It is good to practice outdoors, preferably on grass or sand. Cement blocks the connection with the earth. This goal is called "rooting". Everything has Qi or energy, of course obvious living things, like trees and plants, but the earth itself has an awesome Qi. You can detect Qi in a waterfall. The goal in T'ai Chi is to get to a point where your body knows how to do it, like touch typing, and you with your mind are in every way open to Qi from all sources. If you lose your balance, lower your center of gravity, bend your knees more and root yourself. Learn to walk with continuous rooting.
It is very good to do T'ai Chi in the morning outdoors when the birds are getting up and wildlife in general is active. They like to watch you, and they are your T'ai Chi best friends. Trees moving in the wind are great teachers to follow in your own way. I remember one time practicing on a flat rock half way up a hill. I looked down in the water below me and saw around two dozen black ducks in the water, all staring up at me. To me interactions like this show you are on the right track. It seems they take you as one of their own and everyone can become unafraid.
Once you get the idea of T'ai Chi, you can go freestyle. Seeing a tree moving with the wind, you can dance with it. You can swim with an otter. You can run with caribou or deer.
It is good though to learn one of the traditional T'ai Chi forms. Your body will learn it and take over, and you can observe different aspects like your breathing, rooting, release of tension, etc. , bringing everything up to the same harmonious level, like with a musical instrument.
It seems helpful to think of your body like a horse and your brain as the rider. I think it is best to use your brain to work on your brain. On this website it seems as many people are trying to get out of addictive drugs as those considering which ones to take. With the "horse and rider", the goal is an equal , balanced and harmonious partnership.. T'ai Chi promotes this very much. The brain can function at a much less hectic pace. T'ai Chi is not a mind game. The rider doesn't demand obedience from the horse. It is all about a cooperative interaction and building each other to their healthiest and happiest level, by lowering unnecessary things to a much less demanding energy level. Sounds contradictory, but it is never boring. Boredom is not healthy.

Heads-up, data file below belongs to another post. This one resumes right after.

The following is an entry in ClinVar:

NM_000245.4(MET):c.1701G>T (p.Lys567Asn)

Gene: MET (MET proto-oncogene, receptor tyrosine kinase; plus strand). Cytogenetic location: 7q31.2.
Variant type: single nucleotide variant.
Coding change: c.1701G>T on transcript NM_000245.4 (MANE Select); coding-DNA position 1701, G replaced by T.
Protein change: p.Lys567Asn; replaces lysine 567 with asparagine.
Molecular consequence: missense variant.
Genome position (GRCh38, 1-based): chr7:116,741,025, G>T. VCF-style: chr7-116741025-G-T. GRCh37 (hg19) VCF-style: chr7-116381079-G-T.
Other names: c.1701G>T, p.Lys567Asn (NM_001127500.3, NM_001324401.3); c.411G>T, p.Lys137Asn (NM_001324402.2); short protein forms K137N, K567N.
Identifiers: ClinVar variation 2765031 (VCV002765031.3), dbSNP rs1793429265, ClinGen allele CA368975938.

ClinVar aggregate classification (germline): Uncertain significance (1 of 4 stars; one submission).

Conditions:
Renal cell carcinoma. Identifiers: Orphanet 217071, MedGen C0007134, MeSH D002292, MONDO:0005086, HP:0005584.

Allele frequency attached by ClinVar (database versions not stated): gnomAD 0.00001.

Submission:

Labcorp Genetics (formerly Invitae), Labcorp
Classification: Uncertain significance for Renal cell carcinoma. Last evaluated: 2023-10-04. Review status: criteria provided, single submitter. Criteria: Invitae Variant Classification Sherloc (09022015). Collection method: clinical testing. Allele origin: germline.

THANK YOU FOR YOUR QUICK AND KNOWABLE REPLY. i DID BELONG TO A TAI CHI GROUP A FEW YEARS AGO. I DEVELOPED NEURAPATHY AND LOST A LOT IN BALANCE. I WILL REJOIN THE GROUP. THANKS.
I joined a sofa yoga online only because I cry knowing that I have to put my feet on the floor just to stand. Sofa yoga, I don’t have to stand. I love it.
Good for you!
T'ai Chi is very effective for balance issues as well as flexibiity and stretching. It's very relaxing as well. There are many exercises on online you can do at home at your own convenience. In my opionion, it is a basic warm-up excecise everyone should do and add other exercises as you choose.
Yes. Just, yes. I see you're planning to rejoin your class and I think that's a great idea! I have 20 years practicing and a handful of years teaching Tai Chi and balance is the number one benefit I hear from both classmates and students. And me! I've faltered in my practice and I can see it in my balance, so, yay! Go back to Tai chi! It will never let you down.
Yes, I do Tai Chi twice a week and am supposed to practice at home. I am sure this is why I have not fallen. Tai Chi forces you to use both sides of the body. It is a challenge to the brain and body and is a continuing journey as the forms get harder and harder. I enjoy taking a Tai Chi class as we are all dealing with idividual aches and pains but still keep laughing. We have a very skilled instructor that explains the chinese history and language which is applied. I encourage everyone to find a class. This should be a prescription from all neurologists who have PN patients.